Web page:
GPS History in Brief

by Steve Kinder - Date: 2006-12-22 - Word Count: 468 Share This!

The GPS satellite system for navigation was designed in the 1970s by the U.S. Department of Defense. It started out as a global navigation system for military land-based and air vehicles, with some limited use for the civilian population. But today, the tables have turned - there are more GPS receivers used by civilians than by the military!

Back in the 70's, the military employed a variety of navigation systems such as LORAN (acronym for Long Range Radio Navigation), VOR (acronym for VHF Omni-directional Radio) and OMEGA, and a need was felt for a more accurate navigational aid which would be functional all day, all year and everywhere on Earth, irrespective of day or night or weather conditions. The military's needs were to navigate its airplanes, tanks and personnel reliably. At that time, the U.S. Navy and the Air Force were in the pursuit of developing systems that would meet such requirements with programs such as Transit satellite system, Timation satellite system and Project 621B. The Department of Defense eventually formed a Joint Program Office (JPO), which consolidated the developments to date in to what we know today as the Global Positioning System (GPS).

The first GPS satellite was launched in 1974, and the GPS satellite constellation was declared fully operational in 1994. The satellites were/are designed and built by Rockwell International, Boeing and Lockheed-Martin.

Though GPS was designed by the DOD for the military, they did include some capabilities that could be useful for the civilian community. The GPS satellites transmit encrypted signals, which only the military has access to. The satellites also transmit non-encrypted signals, which can be detected in both military and civilian GPS receivers. The civilian signal is referred to as the C/A code signal (Coarse Acquisition).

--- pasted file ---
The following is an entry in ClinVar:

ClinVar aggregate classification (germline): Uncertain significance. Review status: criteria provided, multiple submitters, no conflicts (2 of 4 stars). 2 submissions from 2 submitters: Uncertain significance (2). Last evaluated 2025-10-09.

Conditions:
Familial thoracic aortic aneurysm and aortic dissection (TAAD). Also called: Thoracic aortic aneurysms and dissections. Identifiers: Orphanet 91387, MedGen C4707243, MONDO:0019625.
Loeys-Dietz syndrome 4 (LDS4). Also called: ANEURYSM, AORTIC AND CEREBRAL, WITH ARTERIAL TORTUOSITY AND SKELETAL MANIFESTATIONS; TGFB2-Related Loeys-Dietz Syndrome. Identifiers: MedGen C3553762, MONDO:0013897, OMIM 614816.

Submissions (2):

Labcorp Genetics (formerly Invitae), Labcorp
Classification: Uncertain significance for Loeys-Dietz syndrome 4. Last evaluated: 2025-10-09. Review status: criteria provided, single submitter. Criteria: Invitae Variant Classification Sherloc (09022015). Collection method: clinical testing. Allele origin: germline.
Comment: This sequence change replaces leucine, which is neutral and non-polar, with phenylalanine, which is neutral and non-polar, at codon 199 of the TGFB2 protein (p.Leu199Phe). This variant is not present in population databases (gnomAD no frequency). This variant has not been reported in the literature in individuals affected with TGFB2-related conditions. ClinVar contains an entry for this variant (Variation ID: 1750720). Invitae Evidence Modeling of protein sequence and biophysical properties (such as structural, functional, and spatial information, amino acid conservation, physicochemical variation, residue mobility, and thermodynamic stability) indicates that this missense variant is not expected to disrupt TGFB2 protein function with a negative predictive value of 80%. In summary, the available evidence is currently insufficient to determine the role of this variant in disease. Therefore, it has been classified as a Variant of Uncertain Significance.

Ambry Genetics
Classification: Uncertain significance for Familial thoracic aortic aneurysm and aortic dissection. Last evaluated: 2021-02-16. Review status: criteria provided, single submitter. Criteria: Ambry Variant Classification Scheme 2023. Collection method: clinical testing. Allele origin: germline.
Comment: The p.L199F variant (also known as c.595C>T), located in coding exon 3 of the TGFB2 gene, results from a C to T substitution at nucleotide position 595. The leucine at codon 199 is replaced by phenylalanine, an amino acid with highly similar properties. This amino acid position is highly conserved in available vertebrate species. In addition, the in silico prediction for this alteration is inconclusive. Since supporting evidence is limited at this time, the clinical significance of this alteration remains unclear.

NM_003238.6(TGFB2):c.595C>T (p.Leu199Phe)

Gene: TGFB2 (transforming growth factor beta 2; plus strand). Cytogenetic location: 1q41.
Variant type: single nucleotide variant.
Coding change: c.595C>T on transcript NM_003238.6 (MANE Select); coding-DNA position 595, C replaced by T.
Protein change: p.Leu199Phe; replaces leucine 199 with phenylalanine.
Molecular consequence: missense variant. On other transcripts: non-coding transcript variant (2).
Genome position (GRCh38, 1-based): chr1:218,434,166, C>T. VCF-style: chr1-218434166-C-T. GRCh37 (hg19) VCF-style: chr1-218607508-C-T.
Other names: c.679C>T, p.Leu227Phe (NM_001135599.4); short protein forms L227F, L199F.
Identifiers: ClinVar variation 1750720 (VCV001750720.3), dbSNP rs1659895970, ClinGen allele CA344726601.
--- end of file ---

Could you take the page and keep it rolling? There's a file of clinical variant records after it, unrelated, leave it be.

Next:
A key parameter that describes GPS capability is positioning accuracy, which simply put, is the accuracy of the GPS receiver user's position computed in the GPS receiver. GPS system developers initially did not expect the civilian signal to provide position accuracy comparable with those obtained by the military signals. However, the designers soon realized that the civilian GPS receivers could employ several newly developed algorithms that could improve the position accuracy obtained in civilian GPS receivers dramatically. In order to limit the positional accuracy of civilian GPS receivers, they implemented degradations of the civilian GPS signal before being transmitted by the GPS satellites. The degradation capability is referred to as Selective Availability (SA). SA limited position accuracy in GPS receivers to ~50 meters. However, by late 1990s, President Clinton having realized the benefit of GPS to the civilian community, ordered SA degradation to be removed. With the removal of SA, the doors opened up for civilian users to use GPS for automotive tracking for driving assistance, fleet management, .......

For a more comprehensive knowledge of GPS today, refer to websites such as

Related Tags: gps, navigation, history, satellites

Steve Kinder is a GPS industry veteran with extensive experience in the GPS receiver design and manufacturing. His latest hobby is to spread the knowledge of GPS to everybody through tutorials and websites (

Not very often does a single system have such a large impact on the way we live. The Internet was revolutionary, so is GPS. Get to know GPS today and keep up with it before it permeates all over your lifestyle!

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